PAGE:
After two days on the pump, my happy, energetic child is back!
by Kasey Sikes email@example.com
December 2, 1996 is the day my daughter lost her freedom to diabetes. Kayla was three years old when she was diagnosed. Bright for her age, she soon comprehended that the shots and finger pokes were not going to "go away" as she had so hoped. While still in the hospital after diagnosis, she asked me tearfully, "Mommy, will I have to take shots in Heaven?" I knew then that there had to be a better way to treat this disease.
Kayla eventually resigned herself to the shots, but never regained the cheerfulness that she had before diagnosis. If ever a 3 year old could be depressed, Kayla was. The rollercoaster blood sugars only made her feel worse. She would swing from 30 to 500 in a matter of hours. No matter what we tried, her numbers just wouldn't stay in that target range of 80 - 180. We gave a cheer if she managed a whole day without a bad low or high.
Trying to keep a three year old on a rigid schedule of eating at the same time, sleeping the same hours, exercising the same amount and at the same time, day in and day out was impossible. Toddlers are spontaneous, yet MDI demands inflexibility. We were constantly chasing those high blood sugars or begging Kayla to "just eat one more bite" to cover that injection of insulin to prevent a low.
About eight months after diagnosis, Kayla started having unexplained bouts of vomiting every two to three weeks. Most of the time we were able to keep her blood sugar levels up and the ketones down, but sometimes, no matter what we tried, her diabetes got the best of us. Within a three month period, Kayla ended up in the ER twice and had to be admitted to the hospital twice. She spent her 5th birthday in the hospital. That was when we decided that enough was enough. Kayla was going to be put on an insulin pump.
Luckily we use an endocrinologist that is very pro-pump. Once we convinced him that we were committed to pump therapy, he agreed to put Kayla on the pump. After a year and a half of dreary days on MDI, Kayla started insulin pump therapy on June 1, 1998 and her freedom was restored. After just two days on the pump, my happy, energetic child, that I had lost a year and half earlier, was back.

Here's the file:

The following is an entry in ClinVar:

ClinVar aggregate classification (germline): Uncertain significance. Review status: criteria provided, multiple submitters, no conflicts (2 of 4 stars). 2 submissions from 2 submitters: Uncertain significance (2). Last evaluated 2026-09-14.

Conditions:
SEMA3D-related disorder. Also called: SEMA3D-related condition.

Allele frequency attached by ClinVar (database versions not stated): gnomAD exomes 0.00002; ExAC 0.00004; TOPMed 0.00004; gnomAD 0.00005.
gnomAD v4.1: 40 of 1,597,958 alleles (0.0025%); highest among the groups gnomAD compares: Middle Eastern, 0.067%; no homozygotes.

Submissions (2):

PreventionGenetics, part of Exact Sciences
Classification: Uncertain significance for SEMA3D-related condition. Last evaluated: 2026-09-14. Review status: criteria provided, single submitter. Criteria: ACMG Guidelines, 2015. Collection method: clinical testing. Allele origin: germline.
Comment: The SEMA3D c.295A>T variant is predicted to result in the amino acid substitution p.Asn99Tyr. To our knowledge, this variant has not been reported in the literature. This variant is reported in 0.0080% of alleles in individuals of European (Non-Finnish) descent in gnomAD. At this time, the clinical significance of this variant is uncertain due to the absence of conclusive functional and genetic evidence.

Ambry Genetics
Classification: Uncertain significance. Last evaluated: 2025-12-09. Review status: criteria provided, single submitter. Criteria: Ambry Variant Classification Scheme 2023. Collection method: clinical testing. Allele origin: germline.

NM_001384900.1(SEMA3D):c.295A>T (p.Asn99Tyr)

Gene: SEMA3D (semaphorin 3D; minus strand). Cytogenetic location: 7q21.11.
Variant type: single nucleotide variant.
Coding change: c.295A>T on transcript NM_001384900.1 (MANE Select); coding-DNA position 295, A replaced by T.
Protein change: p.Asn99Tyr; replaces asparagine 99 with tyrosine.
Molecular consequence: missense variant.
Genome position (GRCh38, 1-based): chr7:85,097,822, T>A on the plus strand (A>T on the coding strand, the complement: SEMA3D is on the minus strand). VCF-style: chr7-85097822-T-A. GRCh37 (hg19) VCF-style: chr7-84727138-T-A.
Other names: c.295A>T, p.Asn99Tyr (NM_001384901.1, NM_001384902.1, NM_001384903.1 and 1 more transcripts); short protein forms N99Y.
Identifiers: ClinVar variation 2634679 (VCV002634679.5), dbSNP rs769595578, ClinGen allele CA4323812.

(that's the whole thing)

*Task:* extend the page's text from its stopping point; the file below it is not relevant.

While pump therapy requires a lot of time and attention, it's worth it. Yes we have to count carbs, calculate boluses, and measure everything, but we no longer are tied to the clock. Kayla can sleep in on weekends, eat a poptart for breakfast, and join the other kids when the ice cream truck comes through the neighborhood. But the best part for us has been during the vomiting episodes. They still come and go and we've been able to keep Kayla out of the hospital. She recently spent 3 whole days in bed without eating during an illness; just sips of water to keep her hydrated. That would never have been possible on MDI. We just increased her basal rate a bit to eliminate the ketones and she was fine.
Pump therapy is not for everyone. It requires a dedication to frequent blood sugar testing, monitoring the basals and boluses to spot needed changes, and the infusion set changes can be intimidating. But for a parent committed to the best possible care for their child with diabetes, there is no better treatment than insulin pump therapy. It gives freedom and spontaneity back to the entire family. It cuts down on the wide blood sugar swings prevalent on MDI. It makes managing illnesses easier. And most importantly, it improves blood sugar control and reduces the risks of long-term diabetes complications.
I am a vocal advocate for insulin pump therapy for kids. If you would like more information about children and the pump, please e-mail me at firstname.lastname@example.org